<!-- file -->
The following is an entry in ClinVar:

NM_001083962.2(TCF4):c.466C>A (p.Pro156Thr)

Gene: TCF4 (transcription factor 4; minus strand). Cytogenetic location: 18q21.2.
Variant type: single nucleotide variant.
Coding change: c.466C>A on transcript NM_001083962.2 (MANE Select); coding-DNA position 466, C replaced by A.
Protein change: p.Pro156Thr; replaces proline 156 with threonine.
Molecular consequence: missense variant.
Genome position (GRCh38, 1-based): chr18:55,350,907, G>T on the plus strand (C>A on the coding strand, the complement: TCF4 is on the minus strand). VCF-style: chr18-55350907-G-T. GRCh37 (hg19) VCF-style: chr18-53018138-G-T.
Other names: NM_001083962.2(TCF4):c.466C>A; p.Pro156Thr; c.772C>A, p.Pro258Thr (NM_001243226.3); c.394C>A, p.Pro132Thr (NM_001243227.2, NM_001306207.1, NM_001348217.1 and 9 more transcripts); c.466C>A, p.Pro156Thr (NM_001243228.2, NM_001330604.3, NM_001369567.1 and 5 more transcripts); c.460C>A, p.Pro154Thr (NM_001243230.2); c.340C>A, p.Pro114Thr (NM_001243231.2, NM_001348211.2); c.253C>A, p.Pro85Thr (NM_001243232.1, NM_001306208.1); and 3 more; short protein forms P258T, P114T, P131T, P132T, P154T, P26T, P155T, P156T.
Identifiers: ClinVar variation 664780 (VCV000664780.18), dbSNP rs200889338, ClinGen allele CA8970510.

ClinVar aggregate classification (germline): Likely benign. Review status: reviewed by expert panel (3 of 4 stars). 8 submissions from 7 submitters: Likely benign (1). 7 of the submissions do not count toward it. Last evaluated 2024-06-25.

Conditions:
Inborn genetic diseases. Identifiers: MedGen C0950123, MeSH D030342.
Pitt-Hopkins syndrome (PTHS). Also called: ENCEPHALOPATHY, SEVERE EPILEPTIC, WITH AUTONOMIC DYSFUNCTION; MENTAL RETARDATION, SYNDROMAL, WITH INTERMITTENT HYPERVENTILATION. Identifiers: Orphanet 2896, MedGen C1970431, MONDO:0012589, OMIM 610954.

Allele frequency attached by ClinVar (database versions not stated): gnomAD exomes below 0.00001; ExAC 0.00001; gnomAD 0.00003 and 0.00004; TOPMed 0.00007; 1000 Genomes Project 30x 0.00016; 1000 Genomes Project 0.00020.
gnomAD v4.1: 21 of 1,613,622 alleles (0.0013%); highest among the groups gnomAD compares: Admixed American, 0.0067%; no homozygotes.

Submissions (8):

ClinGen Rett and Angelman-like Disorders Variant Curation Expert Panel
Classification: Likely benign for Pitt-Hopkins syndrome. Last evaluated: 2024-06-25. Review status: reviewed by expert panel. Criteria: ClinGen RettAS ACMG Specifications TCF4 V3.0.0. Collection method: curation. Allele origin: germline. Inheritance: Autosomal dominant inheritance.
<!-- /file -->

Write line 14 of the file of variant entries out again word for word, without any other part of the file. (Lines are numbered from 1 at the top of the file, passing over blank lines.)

Pitt-Hopkins syndrome (PTHS). Also called: ENCEPHALOPATHY, SEVERE EPILEPTIC, WITH AUTONOMIC DYSFUNCTION; MENTAL RETARDATION, SYNDROMAL, WITH INTERMITTENT HYPERVENTILATION. Identifiers: Orphanet 2896, MedGen C1970431, MONDO:0012589, OMIM 610954.